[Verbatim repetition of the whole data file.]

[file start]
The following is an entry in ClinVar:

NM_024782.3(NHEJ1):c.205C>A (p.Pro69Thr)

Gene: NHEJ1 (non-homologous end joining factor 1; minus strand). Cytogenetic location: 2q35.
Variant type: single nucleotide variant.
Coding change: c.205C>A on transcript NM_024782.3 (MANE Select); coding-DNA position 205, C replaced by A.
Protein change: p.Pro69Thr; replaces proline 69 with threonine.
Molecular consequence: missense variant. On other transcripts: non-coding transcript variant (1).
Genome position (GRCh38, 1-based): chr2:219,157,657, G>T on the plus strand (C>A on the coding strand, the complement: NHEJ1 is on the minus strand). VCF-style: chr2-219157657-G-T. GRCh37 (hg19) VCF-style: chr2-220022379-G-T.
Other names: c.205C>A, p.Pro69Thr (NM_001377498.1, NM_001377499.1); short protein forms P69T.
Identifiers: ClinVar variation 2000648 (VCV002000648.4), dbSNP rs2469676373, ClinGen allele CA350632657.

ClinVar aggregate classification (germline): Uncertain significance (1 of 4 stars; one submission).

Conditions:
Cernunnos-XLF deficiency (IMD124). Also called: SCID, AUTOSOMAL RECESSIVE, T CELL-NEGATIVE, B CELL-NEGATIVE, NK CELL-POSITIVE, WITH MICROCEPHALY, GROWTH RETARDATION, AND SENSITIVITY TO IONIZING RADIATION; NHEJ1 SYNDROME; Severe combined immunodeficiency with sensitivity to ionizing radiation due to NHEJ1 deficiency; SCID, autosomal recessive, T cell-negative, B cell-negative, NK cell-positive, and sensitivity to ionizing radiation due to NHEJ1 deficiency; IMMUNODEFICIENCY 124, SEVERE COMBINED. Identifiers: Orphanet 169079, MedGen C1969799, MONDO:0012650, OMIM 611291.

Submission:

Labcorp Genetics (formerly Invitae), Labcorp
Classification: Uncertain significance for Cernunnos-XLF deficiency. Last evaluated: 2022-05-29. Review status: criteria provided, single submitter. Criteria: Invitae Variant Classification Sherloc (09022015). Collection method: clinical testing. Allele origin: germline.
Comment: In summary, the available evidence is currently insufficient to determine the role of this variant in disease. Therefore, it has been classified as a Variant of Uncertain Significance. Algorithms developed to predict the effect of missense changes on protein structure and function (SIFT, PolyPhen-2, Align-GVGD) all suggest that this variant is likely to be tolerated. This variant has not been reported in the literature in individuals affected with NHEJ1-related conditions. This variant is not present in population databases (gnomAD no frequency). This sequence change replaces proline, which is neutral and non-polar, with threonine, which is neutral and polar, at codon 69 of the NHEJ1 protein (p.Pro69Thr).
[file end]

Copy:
The following is an entry in ClinVar:

NM_024782.3(NHEJ1):c.205C>A (p.Pro69Thr)

Gene: NHEJ1 (non-homologous end joining factor 1; minus strand). Cytogenetic location: 2q35.
Variant type: single nucleotide variant.
Coding change: c.205C>A on transcript NM_024782.3 (MANE Select); coding-DNA position 205, C replaced by A.
Protein change: p.Pro69Thr; replaces proline 69 with threonine.
Molecular consequence: missense variant. On other transcripts: non-coding transcript variant (1).
Genome position (GRCh38, 1-based): chr2:219,157,657, G>T on the plus strand (C>A on the coding strand, the complement: NHEJ1 is on the minus strand). VCF-style: chr2-219157657-G-T. GRCh37 (hg19) VCF-style: chr2-220022379-G-T.
Other names: c.205C>A, p.Pro69Thr (NM_001377498.1, NM_001377499.1); short protein forms P69T.
Identifiers: ClinVar variation 2000648 (VCV002000648.4), dbSNP rs2469676373, ClinGen allele CA350632657.

ClinVar aggregate classification (germline): Uncertain significance (1 of 4 stars; one submission).

Conditions:
Cernunnos-XLF deficiency (IMD124). Also called: SCID, AUTOSOMAL RECESSIVE, T CELL-NEGATIVE, B CELL-NEGATIVE, NK CELL-POSITIVE, WITH MICROCEPHALY, GROWTH RETARDATION, AND SENSITIVITY TO IONIZING RADIATION; NHEJ1 SYNDROME; Severe combined immunodeficiency with sensitivity to ionizing radiation due to NHEJ1 deficiency; SCID, autosomal recessive, T cell-negative, B cell-negative, NK cell-positive, and sensitivity to ionizing radiation due to NHEJ1 deficiency; IMMUNODEFICIENCY 124, SEVERE COMBINED. Identifiers: Orphanet 169079, MedGen C1969799, MONDO:0012650, OMIM 611291.

Submission:

Labcorp Genetics (formerly Invitae), Labcorp
Classification: Uncertain significance for Cernunnos-XLF deficiency. Last evaluated: 2022-05-29. Review status: criteria provided, single submitter. Criteria: Invitae Variant Classification Sherloc (09022015). Collection method: clinical testing. Allele origin: germline.
Comment: In summary, the available evidence is currently insufficient to determine the role of this variant in disease. Therefore, it has been classified as a Variant of Uncertain Significance. Algorithms developed to predict the effect of missense changes on protein structure and function (SIFT, PolyPhen-2, Align-GVGD) all suggest that this variant is likely to be tolerated. This variant has not been reported in the literature in individuals affected with NHEJ1-related conditions. This variant is not present in population databases (gnomAD no frequency). This sequence change replaces proline, which is neutral and non-polar, with threonine, which is neutral and polar, at codon 69 of the NHEJ1 protein (p.Pro69Thr).